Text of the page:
Movies & Games: How Two Worlds Become One
Computer and video games have come a long way since pac-man was developed in 1980. When Super Mario Bros saw the light in 1985 nobody expected more than 40 million copies would be sold. The game became one of the most popular games in history so far and because of this huge success a movie about the brothers was made in 1991.
It was the first time a video game went into cinema and with this, a new trend started. Fans were able to see their heroes coming to life on the big screen. Double Dragon, Street Fighter, Mortal Kombat and – how could I forget – Tomb Raider followed.
Some movies were a commercial success, although they did not all fare well critically.
With the growth of the game industry this trend went both ways which increased the crossover between movies and games even more. Characters of Starwars, Indiana Jones and Harry Potter were transformed into games.
Video game companies more and more create a playing experience that may be more closely related to watching a film than playing a game and its trailers look like movie trailers for big blockbusters.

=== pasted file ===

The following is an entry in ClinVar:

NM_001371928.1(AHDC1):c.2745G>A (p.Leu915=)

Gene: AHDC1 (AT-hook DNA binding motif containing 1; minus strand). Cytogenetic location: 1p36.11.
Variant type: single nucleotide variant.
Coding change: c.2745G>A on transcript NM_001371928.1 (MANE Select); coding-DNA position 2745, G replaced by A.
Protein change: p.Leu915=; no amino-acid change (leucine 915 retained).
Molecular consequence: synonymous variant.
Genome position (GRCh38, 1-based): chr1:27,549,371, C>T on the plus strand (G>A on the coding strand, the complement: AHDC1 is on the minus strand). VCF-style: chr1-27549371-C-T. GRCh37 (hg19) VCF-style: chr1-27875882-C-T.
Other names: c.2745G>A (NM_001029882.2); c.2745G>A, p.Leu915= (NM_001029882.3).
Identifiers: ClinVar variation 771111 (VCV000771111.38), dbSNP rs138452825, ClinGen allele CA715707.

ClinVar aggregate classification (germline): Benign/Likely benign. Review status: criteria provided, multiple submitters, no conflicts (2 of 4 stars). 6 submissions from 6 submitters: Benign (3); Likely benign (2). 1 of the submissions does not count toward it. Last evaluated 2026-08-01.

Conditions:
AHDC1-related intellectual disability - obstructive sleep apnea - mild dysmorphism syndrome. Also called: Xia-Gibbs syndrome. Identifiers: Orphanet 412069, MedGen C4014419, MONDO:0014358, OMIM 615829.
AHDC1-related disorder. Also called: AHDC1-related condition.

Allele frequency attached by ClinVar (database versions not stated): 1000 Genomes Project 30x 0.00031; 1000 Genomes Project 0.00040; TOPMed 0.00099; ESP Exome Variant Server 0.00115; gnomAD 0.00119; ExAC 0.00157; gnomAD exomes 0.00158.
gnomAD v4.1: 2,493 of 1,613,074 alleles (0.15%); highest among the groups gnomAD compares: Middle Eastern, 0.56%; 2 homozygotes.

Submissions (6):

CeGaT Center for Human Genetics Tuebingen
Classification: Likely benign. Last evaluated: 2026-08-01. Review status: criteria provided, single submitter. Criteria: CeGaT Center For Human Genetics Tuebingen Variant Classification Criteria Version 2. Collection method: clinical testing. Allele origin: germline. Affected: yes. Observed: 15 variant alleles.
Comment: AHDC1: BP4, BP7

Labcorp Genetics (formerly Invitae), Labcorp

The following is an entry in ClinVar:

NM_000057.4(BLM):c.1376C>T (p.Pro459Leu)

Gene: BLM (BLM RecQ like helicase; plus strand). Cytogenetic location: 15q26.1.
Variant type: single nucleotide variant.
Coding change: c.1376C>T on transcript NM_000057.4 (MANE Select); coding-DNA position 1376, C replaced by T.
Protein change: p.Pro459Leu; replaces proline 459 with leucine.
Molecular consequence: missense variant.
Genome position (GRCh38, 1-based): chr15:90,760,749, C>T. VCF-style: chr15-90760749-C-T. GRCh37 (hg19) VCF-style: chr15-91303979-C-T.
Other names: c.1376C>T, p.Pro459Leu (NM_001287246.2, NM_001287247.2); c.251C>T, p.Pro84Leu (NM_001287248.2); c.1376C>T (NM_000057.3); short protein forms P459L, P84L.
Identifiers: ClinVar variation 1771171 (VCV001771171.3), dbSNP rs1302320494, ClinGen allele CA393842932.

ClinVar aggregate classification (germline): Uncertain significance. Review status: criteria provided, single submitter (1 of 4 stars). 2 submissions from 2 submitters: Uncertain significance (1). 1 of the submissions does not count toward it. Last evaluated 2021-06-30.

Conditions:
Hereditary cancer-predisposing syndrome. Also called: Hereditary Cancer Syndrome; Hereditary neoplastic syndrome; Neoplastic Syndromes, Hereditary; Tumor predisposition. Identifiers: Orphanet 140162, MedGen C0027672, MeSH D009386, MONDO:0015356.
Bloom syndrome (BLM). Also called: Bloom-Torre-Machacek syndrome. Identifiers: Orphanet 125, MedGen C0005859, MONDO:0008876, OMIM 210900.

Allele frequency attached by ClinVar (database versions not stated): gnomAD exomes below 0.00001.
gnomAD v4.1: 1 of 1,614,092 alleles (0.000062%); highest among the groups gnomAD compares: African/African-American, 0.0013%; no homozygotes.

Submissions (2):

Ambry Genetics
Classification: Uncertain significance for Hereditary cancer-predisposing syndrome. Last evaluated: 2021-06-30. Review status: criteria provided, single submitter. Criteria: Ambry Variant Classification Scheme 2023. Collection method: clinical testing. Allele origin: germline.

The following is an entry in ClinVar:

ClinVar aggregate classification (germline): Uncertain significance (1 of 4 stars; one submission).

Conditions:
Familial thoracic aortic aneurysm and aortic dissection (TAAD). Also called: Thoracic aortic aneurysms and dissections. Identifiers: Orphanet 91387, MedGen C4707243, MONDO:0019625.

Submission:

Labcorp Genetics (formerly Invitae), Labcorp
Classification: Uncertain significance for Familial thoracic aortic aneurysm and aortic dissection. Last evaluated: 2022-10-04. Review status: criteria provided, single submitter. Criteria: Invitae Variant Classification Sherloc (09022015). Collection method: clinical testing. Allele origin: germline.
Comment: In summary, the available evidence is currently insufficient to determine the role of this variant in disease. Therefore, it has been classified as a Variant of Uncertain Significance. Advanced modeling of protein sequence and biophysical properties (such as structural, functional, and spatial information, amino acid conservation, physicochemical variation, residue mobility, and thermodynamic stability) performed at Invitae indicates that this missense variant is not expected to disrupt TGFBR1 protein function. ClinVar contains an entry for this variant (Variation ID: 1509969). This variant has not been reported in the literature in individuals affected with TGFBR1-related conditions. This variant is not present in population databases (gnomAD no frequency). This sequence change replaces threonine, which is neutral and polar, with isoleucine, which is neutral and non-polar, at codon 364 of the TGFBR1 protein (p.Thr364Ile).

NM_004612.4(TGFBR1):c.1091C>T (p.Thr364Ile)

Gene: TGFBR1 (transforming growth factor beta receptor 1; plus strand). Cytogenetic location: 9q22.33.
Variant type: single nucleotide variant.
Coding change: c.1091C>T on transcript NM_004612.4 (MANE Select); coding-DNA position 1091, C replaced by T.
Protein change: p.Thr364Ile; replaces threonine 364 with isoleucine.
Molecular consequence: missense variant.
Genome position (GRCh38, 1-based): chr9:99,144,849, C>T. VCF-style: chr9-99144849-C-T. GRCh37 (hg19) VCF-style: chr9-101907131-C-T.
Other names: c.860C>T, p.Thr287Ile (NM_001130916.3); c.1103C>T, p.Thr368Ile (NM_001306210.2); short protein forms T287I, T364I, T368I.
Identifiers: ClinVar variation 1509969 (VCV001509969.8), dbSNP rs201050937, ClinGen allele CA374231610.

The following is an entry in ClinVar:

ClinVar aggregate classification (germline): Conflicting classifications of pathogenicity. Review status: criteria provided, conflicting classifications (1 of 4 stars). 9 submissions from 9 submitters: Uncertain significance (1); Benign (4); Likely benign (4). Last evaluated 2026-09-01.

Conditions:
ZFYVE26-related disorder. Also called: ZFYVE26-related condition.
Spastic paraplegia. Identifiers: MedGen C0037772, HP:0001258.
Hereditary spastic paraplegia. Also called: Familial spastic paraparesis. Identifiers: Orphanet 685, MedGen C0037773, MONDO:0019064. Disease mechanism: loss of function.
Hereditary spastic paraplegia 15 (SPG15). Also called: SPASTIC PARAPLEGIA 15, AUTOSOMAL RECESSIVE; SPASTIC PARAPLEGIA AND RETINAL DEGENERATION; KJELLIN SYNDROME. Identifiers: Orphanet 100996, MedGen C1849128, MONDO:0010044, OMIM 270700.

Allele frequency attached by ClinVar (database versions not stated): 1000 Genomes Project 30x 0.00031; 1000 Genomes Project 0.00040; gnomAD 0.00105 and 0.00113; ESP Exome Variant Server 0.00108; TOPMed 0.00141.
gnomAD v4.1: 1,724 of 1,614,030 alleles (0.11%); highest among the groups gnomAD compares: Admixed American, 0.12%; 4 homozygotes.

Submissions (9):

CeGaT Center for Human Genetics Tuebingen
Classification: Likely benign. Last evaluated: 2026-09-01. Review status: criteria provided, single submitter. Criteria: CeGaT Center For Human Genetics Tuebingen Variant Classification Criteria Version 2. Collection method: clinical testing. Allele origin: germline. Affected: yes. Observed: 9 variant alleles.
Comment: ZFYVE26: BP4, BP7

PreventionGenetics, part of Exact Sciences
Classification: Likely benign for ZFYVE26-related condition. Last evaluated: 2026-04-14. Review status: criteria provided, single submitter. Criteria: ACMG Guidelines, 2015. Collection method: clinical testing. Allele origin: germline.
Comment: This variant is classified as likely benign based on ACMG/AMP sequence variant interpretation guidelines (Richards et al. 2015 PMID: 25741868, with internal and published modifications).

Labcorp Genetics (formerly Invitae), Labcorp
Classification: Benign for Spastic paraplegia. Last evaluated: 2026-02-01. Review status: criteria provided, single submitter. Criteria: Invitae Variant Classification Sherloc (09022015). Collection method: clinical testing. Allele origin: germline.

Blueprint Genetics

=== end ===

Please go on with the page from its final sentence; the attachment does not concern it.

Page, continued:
We saw movies becoming games, games becoming movies and nowadays, games are social too. Social gaming is huge among social network users. In the USA there will be 69 million people playing social games in 2012. See what’s in the top 5 at the moment here.
With the release of Guitar Hero in 2005 interactive game players can use a guitar-shaped game controller to simulate playing guitar across numerous music songs. People loved playing in a rockband and become the center of the game, it became very popular.
Now there is a new game, the follow-up for Yoostar, called Yoostar2. In this karaoke-movie-game people can play famous moviescenes and become actors themselves.
By making a game which is playable with friends, letting them create content together and by making this sharable through Twitter and Facebook, video game company Namco Bandai did a very smart thing with combining interactivity and social aspects together.
Some tips for CMO’s in the entertainment industry: see this case of Dante’s Inferno and read and learn more about social gaming.
What About You?
How do you see it? Movies and games happily married? We’d love to read your opinion in the comments below.